It's the first day of Latin, September of 1966 (I'm 14 years old) and trembling in my seat. I'm thinking, "Where are the 'pushover nuns' from grade school? This is a real man, and he appears to be quite mad. Now he's asking us to recite the first declension of the noun Terra. I don't know. Wait, he stopped in front of that St. Anne's kid, Frank Dornay. Thank you, Jesus."
"Mr. Dornay, are you a bufo?"
"Uh, uh, uh."
"Mr Dornay, do you see the 1st declension of the noun terra written on the front board?"
Fr. Earl clamps his massive hand onto Dornay's tiny shoulder and turns him 180 degrees.
"Now, Mr. Dornay, read the first declension of terra from the board (the blank back board)."
Dornay squints as he looks at the empty space. "I don't see anything on the board, Father."
Our Latin books were dimensionally small, but they were hard bound. In the hands of this massive, former football playing, skilled in the arts of corporal punishment & former "old school" Jesuit, that book became a deadly weapon.
With a whack (a sound that still echoes in the ears of my ancient auditory spaces such that I wince when I recall it), Earl slammed the Latin text book into Dornoy's 105 pound body which caused Frank to be momentarily air-bound. Frank then squinted extra hard as he intently stared at the board, and responded, "I think I see it now, Father."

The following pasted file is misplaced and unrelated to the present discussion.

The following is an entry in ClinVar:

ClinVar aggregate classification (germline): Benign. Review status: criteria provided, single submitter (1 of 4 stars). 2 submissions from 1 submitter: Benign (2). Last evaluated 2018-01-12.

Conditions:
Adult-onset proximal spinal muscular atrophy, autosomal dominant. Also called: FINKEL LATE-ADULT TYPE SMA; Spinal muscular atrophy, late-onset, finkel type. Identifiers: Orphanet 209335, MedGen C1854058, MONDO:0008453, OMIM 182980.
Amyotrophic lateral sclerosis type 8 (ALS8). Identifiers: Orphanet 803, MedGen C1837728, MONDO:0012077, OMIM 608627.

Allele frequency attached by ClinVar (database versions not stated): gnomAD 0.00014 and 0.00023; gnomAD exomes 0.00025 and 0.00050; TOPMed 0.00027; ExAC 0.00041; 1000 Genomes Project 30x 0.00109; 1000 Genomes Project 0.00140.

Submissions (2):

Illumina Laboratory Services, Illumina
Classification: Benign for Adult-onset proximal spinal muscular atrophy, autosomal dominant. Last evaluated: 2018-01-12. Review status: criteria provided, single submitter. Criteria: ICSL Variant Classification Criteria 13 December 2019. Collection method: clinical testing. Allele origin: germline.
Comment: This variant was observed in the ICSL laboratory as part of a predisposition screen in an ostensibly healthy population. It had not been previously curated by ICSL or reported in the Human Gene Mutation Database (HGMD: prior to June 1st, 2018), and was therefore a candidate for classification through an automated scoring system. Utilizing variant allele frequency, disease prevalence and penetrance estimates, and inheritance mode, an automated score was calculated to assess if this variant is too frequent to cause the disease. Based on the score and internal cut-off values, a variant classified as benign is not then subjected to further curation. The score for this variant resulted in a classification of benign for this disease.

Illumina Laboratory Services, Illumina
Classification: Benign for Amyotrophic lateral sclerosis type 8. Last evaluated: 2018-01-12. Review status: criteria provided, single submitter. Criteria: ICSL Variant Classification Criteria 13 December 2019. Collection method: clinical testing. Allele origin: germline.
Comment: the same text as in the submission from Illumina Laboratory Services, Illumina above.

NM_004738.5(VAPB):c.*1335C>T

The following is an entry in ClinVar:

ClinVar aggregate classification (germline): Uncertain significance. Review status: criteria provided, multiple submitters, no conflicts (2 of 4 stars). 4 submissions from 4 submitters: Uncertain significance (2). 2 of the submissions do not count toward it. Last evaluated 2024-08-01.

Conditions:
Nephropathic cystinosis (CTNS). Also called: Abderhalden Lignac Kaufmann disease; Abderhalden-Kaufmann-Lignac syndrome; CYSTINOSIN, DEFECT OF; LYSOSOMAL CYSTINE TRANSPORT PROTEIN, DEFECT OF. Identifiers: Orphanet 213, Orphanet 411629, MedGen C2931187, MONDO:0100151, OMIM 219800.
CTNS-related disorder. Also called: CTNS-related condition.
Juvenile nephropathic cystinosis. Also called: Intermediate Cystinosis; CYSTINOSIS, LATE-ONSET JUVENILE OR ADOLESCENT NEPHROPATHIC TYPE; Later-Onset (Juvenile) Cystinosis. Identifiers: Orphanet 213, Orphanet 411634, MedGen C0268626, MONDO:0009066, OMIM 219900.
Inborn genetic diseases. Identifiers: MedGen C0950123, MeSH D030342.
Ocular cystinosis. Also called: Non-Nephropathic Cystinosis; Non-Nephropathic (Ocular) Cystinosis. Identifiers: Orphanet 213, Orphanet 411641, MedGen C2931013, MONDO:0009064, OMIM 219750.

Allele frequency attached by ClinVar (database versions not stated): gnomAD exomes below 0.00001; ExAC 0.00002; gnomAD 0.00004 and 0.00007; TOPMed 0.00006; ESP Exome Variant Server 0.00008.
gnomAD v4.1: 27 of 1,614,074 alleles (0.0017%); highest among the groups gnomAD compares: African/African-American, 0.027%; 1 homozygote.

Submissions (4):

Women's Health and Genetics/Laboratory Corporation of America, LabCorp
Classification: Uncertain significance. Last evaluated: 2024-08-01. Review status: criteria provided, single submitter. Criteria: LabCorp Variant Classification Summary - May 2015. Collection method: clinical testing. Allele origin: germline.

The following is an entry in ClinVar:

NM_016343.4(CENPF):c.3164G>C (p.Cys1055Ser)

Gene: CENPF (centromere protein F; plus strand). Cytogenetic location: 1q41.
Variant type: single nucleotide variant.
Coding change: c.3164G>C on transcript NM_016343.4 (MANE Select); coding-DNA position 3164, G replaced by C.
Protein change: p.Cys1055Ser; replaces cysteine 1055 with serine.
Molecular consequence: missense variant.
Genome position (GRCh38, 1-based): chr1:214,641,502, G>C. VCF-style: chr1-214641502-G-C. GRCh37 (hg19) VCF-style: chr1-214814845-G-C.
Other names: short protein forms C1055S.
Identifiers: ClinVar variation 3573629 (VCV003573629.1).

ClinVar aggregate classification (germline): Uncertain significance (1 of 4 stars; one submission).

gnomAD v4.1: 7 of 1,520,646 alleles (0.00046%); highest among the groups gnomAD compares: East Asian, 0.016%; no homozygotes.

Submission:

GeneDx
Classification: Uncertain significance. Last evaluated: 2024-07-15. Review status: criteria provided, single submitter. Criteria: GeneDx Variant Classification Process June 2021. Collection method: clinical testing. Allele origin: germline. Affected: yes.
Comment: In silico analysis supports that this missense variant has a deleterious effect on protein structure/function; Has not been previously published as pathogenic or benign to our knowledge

Meanwhile, every one of the other frosh were "speed memorizing" that list. If I died at the end of my first day of high school I could tell St. Peter with pride that I knew the first declension of the noun terra.
Here today, firmly entrenched on my "terra firma", I recount this story as if it happened yesterday. If given the opportunity to speak to someone from my past who has died, Father Earl would certainly be towards the top of that list.
Bufos of the world, may we honor the memory of that great man through the example we set for those that follow us.
After 50 years of having been in a classroom with Father Earl, I still feel his presence as if i had just left his class. For me, he was the most influential teacher during my AHS days and among the most influential of my entire life.